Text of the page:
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"Gew 98m rear sight beds also had an "sS" stamp added showing the sight adjusted for the newer, heavy sS bullet."
A Gew 98M rear sight base would sport Weimar proofs.
The base depicted above clearly shows party eagles.
 

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This rear sight base was manufactured by "Nähmatag - Nähmaschinenteile AG" in Dresden, usually it belongs to a K98k that was assembled by the company Gustloff-Werke in 1940 with the code "337 1940". The "S.S." is not a new marking, not postwar applied and not the German marking for sS bullet. That rifle was exported to Sweden and the "S.S." marking was applied in 1940 by the Swedish inspector Captain Sten Stenmo. In Sweden they called the rifle "Gevär m/1940".

Regards,
Stephan
 

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Discussion Starter · #7 ·
This rear sight base was manufactured by "Nähmatag - Nähmaschinenteile AG" in Dresden, usually it belongs to a K98k that was assembled by the company Gustloff-Werke in 1940 with the code "337 1940". The "S.S." is not a new marking, not postwar applied and not the German marking for sS bullet. That rifle was exported to Sweden and the "S.S." marking was applied in 1940 by the Swedish inspector Captain Sten Stenmo. In Sweden they called the rifle "Gevär m/1940".

Regards,
Stephan
Stephan, thank you kindly for your enlightening response. I wonder what I should do with it then. I was planning on installing it on a new barrel for a parts gun I'm building but feels a bit to rare for that!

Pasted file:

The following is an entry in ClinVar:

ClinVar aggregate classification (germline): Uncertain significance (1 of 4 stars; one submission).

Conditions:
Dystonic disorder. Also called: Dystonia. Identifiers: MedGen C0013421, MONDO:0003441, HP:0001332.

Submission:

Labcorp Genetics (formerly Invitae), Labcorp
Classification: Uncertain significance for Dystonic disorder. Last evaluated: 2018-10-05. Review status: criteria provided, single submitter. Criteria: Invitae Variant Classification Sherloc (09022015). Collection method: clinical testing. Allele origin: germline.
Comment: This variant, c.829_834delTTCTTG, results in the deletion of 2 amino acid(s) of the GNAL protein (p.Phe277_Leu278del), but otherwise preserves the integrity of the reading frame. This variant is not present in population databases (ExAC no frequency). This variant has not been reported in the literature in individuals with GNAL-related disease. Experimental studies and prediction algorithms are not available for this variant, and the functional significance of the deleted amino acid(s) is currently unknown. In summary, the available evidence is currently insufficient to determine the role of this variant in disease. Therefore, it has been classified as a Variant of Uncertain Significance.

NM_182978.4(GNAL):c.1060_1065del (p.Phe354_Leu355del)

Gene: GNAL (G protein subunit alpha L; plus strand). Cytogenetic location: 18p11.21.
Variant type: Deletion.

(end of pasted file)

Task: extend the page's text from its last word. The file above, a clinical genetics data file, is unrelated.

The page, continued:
Here's some more information from a thread over at the K98 forum from user "FSON"

"I have in my collection “some” of those rifles, to be exact one of each producer which was delivered to the Swedish army during the war. During my research and snoking around searching for information, and for all this very rifles, I have examined app. nineteen individuals in various condition, most of them really good.
All of them are inspected by the captains, Gustav Björkenstam (G.B.) or Sten Stenmo (S.S.) and all produced of 147, 243 and 337/1940.Of some unclear reason did GB often put his control stamp on the left side of the receiver, and SS put his under the sight ladder, something he also did on many ten tausends of rifles made by Husqvarna until 1946. He was also the control officer controlling nearly all weapons coming to use in the Swedish army from foreign countries during this period.Notable in Sweden today is the Army museum in Stockholm having three of this rifle, also one of each producer, furthermore two rifle m/39 which is a K98 k in its original configuration.
Me self-have three m/40, none of those is 100 % matching some minor parts have being changed out by repair, two have Swedish made barrels, optical exact as the original but without German stamps.
The main reason to that is they have being used some years after they were sold from the military."
 
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